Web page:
In Bolivia, union leader Evo Morales has claimed a stunning victory in Sunday’s presidential elections. Exit polls show Morales won just over 50% of the vote–giving him the greatest political mandate that any Bolivian president has had in decades. Morales would become the country’s first indigenous head of state. He has vowed to increase state controls over Bolivia’s key gas resources and to protect coca plantations. We go to Bolivia for a report. [includes rush transcript]
Exit polls from Bolivia’s presidential election suggest a clear victory for left-wing Aymara Indian candidate, Evo Morales. Morales is a former coca leaf-grower and union leader. If elected, he would become Bolivia’s first indigenous head of state.
Two separate exit polls showed Morales getting 51 percent of the vote, 20 points ahead of his nearest challenger, former President Jorge Quiroga. Quiroga conceded defeat Sunday and offered his congratulations to Morales and his Movement Toward Socialism party.
- Evo Morales, speaking in Cochabamba, December 18th , 2005
The official election results have yet to be released. If no candidate wins 50% of the votes, the new parliament–also being elected on Sunday–will formally vote on who the next president should be.
Bolivia, South America’s poorest state, has had five presidents in four years. Large-scale street demonstrations by Indian and union groups over the country’s economic policies have toppled the last two presidents. It is currently governed by a caretaker President, Eduardo Rodriguez.
Bolivia’s indigenous people make up more than half the population. On Sunday, Morales reiterated his pledge to increase state control over Bolivia’s vast natural gas resources and to protect coca plantations. Bolivia is the world’s third largest coca producer of coca leaf, the base ingredient of cocaine but also a medicinal plant popular with indigenous people. He said that under his administration, "there will be zero cocaine, zero drug trafficking but not zero coca."
The Bush administration has criticized Morales for his close ties to Venezuelan president Hugo Chavez and Cuban president Fidel Castro as well as his opposition to so-called free-trade policies. Morales closed his campaign Thursday by declaring his election would be a: "nightmare for the United States."
- Jim Shultz executive director of the Democracy Center in Cochabama, Bolivia. He writes a blog on Bolivia that can be found at DemocracyCtr.org.
This is a rush transcript. Copy may not be in its final form.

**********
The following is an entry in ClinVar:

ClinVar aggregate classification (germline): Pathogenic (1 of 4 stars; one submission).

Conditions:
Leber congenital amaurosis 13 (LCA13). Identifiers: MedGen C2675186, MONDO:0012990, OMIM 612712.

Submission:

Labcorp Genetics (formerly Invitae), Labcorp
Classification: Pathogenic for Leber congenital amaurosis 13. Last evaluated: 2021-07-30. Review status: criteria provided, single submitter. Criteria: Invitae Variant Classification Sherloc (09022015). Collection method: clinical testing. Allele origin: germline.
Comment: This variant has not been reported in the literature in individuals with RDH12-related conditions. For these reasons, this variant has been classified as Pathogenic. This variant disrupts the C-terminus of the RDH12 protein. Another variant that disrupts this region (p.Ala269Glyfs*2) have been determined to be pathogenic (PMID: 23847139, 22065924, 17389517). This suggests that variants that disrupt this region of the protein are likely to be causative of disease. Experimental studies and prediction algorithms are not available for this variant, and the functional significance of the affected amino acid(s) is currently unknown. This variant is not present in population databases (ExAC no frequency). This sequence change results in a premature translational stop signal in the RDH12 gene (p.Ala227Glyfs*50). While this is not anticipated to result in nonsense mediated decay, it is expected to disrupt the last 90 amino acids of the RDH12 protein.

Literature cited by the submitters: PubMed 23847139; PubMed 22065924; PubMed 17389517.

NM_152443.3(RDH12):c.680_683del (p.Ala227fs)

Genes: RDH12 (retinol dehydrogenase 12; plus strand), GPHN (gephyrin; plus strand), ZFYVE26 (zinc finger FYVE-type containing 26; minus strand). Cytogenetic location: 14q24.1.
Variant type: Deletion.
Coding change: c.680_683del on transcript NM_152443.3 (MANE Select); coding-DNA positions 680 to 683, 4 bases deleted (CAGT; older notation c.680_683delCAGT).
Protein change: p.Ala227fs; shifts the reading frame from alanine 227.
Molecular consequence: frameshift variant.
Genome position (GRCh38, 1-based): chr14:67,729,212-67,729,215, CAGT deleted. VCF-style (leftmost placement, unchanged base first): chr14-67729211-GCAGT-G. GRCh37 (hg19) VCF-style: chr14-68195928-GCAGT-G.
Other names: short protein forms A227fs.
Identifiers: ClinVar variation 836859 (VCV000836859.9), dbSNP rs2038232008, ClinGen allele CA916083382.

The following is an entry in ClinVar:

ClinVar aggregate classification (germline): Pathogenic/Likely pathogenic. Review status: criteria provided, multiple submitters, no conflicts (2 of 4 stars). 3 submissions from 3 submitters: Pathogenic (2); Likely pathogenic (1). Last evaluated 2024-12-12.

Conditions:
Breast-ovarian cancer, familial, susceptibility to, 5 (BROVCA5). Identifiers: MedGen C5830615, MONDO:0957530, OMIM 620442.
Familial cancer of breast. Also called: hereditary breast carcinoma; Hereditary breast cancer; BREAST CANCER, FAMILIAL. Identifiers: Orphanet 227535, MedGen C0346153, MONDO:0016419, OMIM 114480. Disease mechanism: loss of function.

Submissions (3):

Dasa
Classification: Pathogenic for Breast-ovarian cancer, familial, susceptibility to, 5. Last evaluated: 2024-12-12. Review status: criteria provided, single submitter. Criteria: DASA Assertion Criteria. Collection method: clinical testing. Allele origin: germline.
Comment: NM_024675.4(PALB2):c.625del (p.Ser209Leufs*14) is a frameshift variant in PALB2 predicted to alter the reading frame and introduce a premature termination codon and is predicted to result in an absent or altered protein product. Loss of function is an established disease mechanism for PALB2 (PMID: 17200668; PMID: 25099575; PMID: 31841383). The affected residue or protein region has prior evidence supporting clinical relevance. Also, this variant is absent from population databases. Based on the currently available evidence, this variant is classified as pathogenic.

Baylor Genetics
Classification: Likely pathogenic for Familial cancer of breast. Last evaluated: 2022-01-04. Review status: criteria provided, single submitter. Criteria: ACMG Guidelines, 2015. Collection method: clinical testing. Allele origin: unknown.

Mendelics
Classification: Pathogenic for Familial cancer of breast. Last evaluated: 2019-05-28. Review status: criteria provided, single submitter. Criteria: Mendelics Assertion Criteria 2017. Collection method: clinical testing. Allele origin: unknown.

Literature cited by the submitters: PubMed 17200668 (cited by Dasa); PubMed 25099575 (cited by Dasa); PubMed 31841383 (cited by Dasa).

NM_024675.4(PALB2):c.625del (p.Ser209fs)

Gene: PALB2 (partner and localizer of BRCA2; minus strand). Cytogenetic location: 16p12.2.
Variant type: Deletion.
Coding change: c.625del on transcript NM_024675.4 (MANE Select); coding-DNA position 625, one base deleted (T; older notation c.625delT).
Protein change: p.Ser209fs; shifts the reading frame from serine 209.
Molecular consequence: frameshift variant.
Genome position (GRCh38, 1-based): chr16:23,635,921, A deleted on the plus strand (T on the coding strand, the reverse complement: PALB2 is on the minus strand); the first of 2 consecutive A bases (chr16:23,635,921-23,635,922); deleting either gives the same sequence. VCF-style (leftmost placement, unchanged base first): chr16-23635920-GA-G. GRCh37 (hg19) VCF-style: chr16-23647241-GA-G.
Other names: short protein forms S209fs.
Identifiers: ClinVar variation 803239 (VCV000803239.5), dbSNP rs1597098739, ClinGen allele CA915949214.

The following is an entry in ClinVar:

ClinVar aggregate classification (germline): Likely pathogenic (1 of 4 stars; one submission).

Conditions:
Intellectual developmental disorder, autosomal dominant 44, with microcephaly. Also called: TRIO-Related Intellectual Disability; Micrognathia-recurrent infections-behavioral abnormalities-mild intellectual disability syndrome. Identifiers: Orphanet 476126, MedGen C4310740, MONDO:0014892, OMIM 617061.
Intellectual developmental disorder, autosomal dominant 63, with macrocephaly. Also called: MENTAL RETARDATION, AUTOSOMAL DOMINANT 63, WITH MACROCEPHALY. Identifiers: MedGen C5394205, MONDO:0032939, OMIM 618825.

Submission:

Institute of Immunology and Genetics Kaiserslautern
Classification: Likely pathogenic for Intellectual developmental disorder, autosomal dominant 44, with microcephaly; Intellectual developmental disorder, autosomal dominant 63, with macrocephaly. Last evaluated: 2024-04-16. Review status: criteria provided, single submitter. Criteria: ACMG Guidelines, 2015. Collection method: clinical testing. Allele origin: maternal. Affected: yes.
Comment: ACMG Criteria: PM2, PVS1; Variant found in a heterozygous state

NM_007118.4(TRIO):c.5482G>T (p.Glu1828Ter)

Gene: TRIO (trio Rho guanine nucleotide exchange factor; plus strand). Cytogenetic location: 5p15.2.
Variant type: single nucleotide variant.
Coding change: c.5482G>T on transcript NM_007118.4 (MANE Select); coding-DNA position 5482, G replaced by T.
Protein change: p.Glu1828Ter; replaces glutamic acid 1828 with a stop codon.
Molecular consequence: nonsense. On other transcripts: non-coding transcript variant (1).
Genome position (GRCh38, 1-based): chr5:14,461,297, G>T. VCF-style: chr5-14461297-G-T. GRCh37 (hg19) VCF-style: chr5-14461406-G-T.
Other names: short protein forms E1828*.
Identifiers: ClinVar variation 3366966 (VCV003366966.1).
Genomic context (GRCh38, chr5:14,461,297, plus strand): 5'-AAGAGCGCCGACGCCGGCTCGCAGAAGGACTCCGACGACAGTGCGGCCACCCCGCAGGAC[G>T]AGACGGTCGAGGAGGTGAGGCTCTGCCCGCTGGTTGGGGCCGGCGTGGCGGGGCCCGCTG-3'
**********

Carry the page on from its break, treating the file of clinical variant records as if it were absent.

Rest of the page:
AMY GOODMAN: Morales gave a victory speech Sunday night in Cochabamba.
EVO MORALES: [translated] The indigenous movement, since its inception, is not exclusive; it’s inclusive. This is what we live by. Through our government, we will end discrimination. Xenophobia will end, hate will end, and so will the scorn to which we have been submitted historically. We want to live together in so-called diversity, changing the neo-liberal model and finishing off the colonial state.
AMY GOODMAN: The official election results have yet to be released. If no candidate wins 50% of the vote, the new parliament, also being elected on Sunday, will formally vote on who the next president should be. Bolivia is South America’s poorest country. It has had five presidents in four years. Large-scale street demonstrations by Indian and union groups over the country’s economic policies have toppled the last two presidents. It is currently governed by a caretaker president, Eduardo Rodriguez.
Bolivia’s indigenous people make up more than half the population. On Sunday, Morales reiterated his pledge to increase state control over Bolivia’s vast natural gas resources and to protect coca plantations. Bolivia is the world’s third largest coca producer, the base ingredient of cocaine, but also a medicinal plant popular with indigenous people. He said under his administration, quote, "there will be zero cocaine, zero drug trafficking, but not zero coca."
The Bush administration has criticized Morales for his close ties to Venezuelan president, Hugo Chavez, and Cuban president, Fidel Castro, as well as his opposition to so-called free trade policies. Morales closed his campaign Thursday by declaring his election will be a, quote, "nightmare for the United States."
We go now to Cochabamba to Jim Shultz, executive director of the Democracy Center. He writes a blog on Bolivia that can be found at DemocracyCtr.org. Welcome to Democracy Now!, Jim.